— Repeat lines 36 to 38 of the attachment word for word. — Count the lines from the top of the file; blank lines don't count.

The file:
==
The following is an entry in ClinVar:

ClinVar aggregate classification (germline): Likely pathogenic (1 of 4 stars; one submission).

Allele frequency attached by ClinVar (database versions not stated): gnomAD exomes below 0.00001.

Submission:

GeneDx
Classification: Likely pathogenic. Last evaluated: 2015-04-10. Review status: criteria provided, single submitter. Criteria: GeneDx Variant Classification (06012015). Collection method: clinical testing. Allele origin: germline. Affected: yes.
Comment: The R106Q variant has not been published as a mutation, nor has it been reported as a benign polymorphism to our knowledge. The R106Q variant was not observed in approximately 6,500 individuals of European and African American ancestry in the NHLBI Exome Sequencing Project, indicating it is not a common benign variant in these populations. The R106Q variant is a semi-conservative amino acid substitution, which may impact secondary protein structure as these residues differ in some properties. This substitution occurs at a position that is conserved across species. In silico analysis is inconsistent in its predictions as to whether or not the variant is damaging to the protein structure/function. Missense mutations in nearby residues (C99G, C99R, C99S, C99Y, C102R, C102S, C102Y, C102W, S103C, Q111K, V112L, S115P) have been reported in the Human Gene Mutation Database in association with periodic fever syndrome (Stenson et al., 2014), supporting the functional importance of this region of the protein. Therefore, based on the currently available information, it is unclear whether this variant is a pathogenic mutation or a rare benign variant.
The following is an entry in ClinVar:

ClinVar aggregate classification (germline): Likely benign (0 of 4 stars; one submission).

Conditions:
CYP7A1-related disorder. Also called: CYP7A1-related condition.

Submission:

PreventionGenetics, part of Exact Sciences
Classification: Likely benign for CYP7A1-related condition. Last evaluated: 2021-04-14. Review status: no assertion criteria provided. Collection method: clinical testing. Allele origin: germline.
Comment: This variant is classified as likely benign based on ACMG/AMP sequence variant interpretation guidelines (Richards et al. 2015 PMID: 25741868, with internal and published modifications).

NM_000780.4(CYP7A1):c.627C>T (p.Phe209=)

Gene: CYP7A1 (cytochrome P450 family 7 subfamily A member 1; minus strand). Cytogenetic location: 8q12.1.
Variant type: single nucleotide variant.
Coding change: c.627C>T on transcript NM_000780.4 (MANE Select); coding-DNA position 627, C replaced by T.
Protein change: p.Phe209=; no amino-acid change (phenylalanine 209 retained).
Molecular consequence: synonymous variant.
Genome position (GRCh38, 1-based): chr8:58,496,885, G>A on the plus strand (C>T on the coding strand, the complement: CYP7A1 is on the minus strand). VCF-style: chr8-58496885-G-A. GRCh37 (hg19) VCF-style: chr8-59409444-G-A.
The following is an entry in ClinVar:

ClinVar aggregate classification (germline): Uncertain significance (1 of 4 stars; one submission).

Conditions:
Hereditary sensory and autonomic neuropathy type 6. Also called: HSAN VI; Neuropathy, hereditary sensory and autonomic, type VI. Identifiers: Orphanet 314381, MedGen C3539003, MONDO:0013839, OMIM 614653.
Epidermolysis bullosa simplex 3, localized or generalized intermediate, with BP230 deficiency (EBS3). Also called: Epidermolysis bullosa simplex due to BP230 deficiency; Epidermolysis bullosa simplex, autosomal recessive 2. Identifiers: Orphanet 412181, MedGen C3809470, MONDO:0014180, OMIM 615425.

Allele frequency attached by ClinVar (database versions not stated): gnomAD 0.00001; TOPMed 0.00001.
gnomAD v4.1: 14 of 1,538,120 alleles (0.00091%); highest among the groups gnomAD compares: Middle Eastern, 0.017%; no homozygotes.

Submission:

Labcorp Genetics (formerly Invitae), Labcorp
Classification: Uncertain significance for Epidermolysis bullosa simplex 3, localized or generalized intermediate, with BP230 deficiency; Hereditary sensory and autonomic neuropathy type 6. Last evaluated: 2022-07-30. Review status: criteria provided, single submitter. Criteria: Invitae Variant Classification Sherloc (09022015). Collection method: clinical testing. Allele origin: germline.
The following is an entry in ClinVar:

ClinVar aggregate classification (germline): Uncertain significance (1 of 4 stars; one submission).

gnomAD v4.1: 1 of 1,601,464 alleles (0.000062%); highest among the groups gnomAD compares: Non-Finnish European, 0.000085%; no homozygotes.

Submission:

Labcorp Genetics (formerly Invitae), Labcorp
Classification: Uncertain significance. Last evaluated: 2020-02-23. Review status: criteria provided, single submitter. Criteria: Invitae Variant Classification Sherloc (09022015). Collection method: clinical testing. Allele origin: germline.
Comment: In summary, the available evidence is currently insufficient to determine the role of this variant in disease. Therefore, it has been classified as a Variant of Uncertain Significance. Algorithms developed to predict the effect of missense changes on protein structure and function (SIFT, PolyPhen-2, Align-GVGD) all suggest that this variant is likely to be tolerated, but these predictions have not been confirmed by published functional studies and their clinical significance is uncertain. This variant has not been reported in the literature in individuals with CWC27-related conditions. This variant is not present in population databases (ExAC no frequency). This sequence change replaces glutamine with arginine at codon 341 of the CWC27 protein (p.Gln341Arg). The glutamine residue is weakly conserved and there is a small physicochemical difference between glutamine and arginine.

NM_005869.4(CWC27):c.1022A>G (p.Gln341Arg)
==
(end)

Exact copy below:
Submission:

Labcorp Genetics (formerly Invitae), Labcorp
Classification: Uncertain significance. Last evaluated: 2020-02-23. Review status: criteria provided, single submitter. Criteria: Invitae Variant Classification Sherloc (09022015). Collection method: clinical testing. Allele origin: germline.